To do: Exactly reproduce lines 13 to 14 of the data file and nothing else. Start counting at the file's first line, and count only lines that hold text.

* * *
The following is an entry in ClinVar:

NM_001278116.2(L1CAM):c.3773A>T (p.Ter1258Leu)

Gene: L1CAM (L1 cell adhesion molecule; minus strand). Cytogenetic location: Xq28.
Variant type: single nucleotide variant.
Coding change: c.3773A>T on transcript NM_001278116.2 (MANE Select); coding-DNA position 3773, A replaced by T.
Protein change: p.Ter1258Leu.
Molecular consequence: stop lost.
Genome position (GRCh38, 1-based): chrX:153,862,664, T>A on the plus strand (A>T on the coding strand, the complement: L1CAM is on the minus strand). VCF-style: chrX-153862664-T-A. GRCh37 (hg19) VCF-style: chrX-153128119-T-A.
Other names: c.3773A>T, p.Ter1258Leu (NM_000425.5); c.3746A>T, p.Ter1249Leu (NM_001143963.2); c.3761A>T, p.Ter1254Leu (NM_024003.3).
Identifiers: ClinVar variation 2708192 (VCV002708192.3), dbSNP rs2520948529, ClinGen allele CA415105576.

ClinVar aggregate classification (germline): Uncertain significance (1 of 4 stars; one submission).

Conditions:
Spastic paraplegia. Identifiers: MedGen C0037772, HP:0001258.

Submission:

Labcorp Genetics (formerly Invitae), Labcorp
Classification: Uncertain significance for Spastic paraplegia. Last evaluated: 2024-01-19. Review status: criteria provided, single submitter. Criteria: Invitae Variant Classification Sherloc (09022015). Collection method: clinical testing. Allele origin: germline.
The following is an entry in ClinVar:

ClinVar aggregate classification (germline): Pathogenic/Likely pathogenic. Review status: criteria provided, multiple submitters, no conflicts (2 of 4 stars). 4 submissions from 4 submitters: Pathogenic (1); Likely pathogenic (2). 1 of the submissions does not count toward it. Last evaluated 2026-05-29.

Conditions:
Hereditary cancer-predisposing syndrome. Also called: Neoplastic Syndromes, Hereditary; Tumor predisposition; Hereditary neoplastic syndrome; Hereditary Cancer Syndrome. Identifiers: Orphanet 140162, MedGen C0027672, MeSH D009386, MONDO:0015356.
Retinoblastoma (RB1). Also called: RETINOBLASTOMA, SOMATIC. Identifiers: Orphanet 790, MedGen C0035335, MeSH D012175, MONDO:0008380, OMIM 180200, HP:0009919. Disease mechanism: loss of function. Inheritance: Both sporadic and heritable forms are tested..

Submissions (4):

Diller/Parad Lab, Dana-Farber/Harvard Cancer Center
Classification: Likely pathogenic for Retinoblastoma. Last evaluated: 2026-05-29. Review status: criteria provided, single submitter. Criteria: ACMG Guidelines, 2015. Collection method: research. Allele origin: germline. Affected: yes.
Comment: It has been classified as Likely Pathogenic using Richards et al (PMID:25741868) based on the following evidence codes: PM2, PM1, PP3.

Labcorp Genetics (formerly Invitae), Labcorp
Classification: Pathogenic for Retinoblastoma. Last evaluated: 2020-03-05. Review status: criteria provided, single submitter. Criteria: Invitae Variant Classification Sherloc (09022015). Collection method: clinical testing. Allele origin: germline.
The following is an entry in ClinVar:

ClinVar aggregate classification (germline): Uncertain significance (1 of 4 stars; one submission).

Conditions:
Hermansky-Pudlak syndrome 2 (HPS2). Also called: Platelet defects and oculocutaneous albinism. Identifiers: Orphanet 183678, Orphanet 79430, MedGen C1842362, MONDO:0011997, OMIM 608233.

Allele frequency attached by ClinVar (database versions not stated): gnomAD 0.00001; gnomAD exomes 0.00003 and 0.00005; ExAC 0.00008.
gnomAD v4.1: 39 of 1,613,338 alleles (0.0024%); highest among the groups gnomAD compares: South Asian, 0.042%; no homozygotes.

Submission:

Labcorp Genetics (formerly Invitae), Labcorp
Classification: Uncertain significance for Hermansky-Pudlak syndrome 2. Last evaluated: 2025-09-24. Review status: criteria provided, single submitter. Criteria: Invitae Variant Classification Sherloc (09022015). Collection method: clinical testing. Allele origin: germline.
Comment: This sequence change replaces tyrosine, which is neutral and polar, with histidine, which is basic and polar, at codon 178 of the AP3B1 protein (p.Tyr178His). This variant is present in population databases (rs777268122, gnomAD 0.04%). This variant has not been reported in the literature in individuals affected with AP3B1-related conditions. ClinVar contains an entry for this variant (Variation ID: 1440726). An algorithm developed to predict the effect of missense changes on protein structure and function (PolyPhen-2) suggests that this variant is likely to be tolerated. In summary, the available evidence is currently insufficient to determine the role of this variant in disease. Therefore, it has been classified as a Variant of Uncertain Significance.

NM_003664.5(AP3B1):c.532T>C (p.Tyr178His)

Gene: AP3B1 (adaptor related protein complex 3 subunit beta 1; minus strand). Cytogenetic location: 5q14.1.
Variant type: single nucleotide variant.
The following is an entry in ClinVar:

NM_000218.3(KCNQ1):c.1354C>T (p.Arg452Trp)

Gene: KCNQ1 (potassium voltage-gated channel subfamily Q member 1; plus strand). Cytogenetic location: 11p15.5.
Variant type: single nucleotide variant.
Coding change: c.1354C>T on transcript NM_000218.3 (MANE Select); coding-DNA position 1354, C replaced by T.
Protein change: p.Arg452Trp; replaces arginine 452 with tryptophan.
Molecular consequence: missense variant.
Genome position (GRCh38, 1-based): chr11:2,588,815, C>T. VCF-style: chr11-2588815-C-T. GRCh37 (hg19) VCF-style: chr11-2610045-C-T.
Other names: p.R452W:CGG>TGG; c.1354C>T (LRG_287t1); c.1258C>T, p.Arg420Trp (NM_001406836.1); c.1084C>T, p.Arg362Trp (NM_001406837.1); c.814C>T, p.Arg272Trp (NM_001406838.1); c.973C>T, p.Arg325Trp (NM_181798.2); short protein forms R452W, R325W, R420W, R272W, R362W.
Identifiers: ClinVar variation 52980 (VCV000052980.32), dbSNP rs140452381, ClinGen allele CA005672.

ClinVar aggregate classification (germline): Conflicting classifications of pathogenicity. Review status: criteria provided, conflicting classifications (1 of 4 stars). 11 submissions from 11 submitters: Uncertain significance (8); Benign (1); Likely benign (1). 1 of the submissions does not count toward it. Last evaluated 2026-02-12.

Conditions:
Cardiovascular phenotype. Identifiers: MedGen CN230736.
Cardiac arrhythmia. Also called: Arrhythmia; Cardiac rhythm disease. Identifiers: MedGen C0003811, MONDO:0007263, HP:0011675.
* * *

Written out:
Spastic paraplegia. Identifiers: MedGen C0037772, HP:0001258.

Submission: